Most of the Marvel Studios films, while in no way unrecognizable from their comic book counterparts, also play kind of fast and loose with the comic book stories they are based on. The Iron Man movies, for example, take Tony Stark's basic origin and character, and then more or less gloss over most of his well known comic book stories. The first Thor just deleted his Donald Blake alter-ego all together. See the list above for Iron Man 3.
But at Marvel Studios, the great exception has truly been Captain America. Cap's origin story plays almost exactly as Jack Kirby drew it back in 1940, and no one thought to update the Red Skull into something more current - he's his old evil, Nazi, metaphorical mustache-twirling self, straight from the pages of those old comics. And there were several other moments lifted straight from the comics, from Cap punching Hitler square in the jaw to the use of the Cosmic Cube, to HYDRA...Captain America: The First Avenger pulled from the very best of the comics. Heck, they even found a role for Arnim Zola. And from the looks of the trailer, Captain America: The Winter Soldier looks to be inspired even more from the comics than the first movie was.
1. Christopher Nolan's Dark Knight Saga - Batman Begins, The Dark Knight, The Dark Knight Rises
Christopher Nolan may not be a superhero comics fan in general, but there is no doubt he's a Batman comic book fan, based on the huge amount of story elements taken from the actual comics in his Dark Knight trilogy. The Dark Knight trilogy is, in fact, like a giant homage to the past forty years of Batman comic books spread across a seven hour narrative. Batman Begins is highly influenced by Frank Miller's Batman: Year One, and the opening scenes, with a young Bruce Wayne falling into a cave of bats while still a child, is directly lifted from flashback scenes in Miller's The Dark Knight Returns. Bruce's training with Ra's al Ghul is certainly influenced by the globetrotting Batman stories of Denny O'Neil and Neal Adams from the seventies.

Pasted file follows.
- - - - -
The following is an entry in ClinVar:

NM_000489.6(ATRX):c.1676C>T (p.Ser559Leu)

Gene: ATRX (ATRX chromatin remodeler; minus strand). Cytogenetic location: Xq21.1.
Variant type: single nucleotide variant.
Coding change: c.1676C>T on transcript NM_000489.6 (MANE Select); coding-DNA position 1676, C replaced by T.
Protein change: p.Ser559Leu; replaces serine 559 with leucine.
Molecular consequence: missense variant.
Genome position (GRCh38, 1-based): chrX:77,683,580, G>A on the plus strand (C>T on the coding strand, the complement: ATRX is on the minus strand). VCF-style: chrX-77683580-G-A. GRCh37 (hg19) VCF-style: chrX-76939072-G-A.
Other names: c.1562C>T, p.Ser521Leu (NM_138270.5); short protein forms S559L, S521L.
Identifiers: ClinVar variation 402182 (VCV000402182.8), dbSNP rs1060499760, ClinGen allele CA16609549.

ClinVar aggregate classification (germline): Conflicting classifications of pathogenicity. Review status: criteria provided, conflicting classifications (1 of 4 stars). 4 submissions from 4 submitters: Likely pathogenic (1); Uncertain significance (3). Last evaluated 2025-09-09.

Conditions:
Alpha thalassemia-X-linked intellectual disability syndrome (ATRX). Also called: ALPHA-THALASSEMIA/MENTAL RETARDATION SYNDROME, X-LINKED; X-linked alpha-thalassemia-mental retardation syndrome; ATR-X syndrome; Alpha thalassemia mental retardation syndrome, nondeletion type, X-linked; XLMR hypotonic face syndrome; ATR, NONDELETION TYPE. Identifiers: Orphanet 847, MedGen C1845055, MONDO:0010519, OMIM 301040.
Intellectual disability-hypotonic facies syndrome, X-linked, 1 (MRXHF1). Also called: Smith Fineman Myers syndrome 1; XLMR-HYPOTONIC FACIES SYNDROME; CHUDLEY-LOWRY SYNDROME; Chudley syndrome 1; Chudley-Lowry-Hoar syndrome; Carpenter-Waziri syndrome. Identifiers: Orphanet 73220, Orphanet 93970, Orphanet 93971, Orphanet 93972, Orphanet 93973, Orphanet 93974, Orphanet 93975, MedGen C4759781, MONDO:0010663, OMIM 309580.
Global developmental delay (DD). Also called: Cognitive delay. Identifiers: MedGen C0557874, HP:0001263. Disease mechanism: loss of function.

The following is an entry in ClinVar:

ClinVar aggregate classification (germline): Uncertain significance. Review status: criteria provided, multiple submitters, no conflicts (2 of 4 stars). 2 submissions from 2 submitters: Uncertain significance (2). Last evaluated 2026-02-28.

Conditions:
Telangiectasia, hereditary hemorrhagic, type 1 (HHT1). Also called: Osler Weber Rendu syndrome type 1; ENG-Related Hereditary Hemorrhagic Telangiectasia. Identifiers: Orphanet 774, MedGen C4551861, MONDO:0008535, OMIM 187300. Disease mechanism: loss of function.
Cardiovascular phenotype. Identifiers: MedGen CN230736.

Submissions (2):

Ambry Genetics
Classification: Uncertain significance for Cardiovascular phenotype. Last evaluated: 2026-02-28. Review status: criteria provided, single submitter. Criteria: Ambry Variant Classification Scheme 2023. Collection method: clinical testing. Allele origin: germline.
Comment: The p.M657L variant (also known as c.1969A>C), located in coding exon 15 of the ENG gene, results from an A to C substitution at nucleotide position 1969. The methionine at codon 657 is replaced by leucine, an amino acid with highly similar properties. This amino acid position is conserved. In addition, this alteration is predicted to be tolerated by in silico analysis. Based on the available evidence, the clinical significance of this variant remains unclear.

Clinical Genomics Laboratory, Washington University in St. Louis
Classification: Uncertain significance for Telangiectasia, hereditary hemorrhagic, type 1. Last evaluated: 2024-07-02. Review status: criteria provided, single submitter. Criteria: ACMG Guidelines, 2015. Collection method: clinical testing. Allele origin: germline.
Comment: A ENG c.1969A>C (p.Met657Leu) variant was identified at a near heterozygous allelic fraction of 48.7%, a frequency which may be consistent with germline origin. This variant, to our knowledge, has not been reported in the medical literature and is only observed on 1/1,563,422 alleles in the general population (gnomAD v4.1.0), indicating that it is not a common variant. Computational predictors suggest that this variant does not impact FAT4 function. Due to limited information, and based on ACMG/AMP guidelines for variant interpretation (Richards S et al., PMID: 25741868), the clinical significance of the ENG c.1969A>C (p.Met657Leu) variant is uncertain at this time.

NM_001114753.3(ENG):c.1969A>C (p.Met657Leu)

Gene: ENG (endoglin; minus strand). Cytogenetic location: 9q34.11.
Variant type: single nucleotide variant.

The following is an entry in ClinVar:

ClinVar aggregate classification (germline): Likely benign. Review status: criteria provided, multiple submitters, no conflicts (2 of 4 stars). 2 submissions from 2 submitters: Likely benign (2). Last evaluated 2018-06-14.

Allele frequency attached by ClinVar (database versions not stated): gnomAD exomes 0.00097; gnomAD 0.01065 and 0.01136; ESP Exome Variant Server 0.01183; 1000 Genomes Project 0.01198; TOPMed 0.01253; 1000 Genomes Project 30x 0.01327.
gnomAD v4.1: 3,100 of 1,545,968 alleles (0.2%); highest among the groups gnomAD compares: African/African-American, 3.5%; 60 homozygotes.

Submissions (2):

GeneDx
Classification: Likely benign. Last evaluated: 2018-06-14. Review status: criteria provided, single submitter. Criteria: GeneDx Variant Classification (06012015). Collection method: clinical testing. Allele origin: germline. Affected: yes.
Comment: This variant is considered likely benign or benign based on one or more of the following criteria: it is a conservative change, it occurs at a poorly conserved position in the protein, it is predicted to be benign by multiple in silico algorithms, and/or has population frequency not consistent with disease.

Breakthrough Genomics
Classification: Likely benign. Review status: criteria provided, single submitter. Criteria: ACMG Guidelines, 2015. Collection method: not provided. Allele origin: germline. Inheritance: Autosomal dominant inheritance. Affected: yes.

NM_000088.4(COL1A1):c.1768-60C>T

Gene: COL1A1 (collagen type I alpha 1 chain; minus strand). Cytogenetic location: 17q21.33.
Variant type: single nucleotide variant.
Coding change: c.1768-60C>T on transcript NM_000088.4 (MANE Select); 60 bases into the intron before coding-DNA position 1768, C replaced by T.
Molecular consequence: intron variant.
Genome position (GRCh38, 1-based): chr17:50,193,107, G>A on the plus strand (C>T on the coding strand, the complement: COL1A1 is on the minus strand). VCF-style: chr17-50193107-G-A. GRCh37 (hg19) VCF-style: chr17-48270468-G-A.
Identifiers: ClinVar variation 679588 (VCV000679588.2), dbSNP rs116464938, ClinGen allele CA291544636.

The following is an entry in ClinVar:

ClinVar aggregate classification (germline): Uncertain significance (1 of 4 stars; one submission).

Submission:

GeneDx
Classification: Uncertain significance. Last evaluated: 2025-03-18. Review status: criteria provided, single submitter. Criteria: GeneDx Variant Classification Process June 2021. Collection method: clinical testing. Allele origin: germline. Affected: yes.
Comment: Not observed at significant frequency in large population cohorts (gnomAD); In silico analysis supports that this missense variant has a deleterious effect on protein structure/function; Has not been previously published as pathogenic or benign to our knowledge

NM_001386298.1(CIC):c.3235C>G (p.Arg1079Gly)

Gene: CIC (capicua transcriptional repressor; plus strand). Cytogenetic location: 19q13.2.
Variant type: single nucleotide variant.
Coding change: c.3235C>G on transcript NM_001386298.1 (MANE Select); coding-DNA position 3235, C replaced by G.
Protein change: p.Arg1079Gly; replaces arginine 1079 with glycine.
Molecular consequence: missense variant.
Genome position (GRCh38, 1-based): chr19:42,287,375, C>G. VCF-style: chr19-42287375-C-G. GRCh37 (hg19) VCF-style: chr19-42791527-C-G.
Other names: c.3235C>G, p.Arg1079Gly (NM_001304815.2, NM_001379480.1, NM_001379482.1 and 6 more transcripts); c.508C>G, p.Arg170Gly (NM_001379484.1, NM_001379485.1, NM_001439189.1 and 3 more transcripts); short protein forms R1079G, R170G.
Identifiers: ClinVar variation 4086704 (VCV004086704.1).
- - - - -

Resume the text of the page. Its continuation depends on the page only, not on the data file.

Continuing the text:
But it was the second film,The Dark Knight, which had the largest amount of story references lifted from the comics pages. Which is why, in many ways it is the ultimate Batman movie. Bruce Wayne ditching Wayne Manor for a swanky penthouse is yet another homage to the Seventies version of Bruce Wayne. The Joker's attempt to take a good man and drive him insane by giving him "one bad day," as he does to Harvey Dent in The Dark Knight, is something he attempts to do to James Gordon in Alan Moore's seminal Joker story The Killing Joke.
Then there's Jeph Loeb and Tim Sale's 1997 mini-series, The Long Halloween. The "A" Plot in this graphic novel is about the serial killer Holiday, who kills someone once a month, on that month's most prominent Holiday. But the "B" Plot is about how the the freaks take over from the Mafia in Gotham, a theme thut runs heavy in The Dark Knight. The other major element in The Long Halloween is how the trinity of Lt. Gordon, Batman and Harvey Dent form to try to save Gotham, and the eventual transformation of Dent into Two Face. I'd say this one might have been a more prominent influence on The Dark Knight than even the Killing Joke was.
But it doesn't end there, kids: The Dark Knight Rises then contains even more references to famous Batman comic book storylines, like the use of Bane from Knightfall, the No Man's Land story arc, and several more. How much of these references can be attributed to screenwriter David S. Goyer, and how many can be attributed to Nolan, is anyone's guess. But one thing is very clear: the Dark Knight trilogy owes a far heavier debt to the comic book stories than the Burton/Schumacher films could on their very best day.
HONORABLE MENTION: The Wolverine
This past summer's Wolverine movie was a pretty dang faithful adaptation of Chris Claremont and Frank Miller's original Wolverine mini-series from 1982, with several sequences taken straight out of the comic. It may be Fox Studios' most faithful X-Men related movie yet.
Previously by Eric Diaz: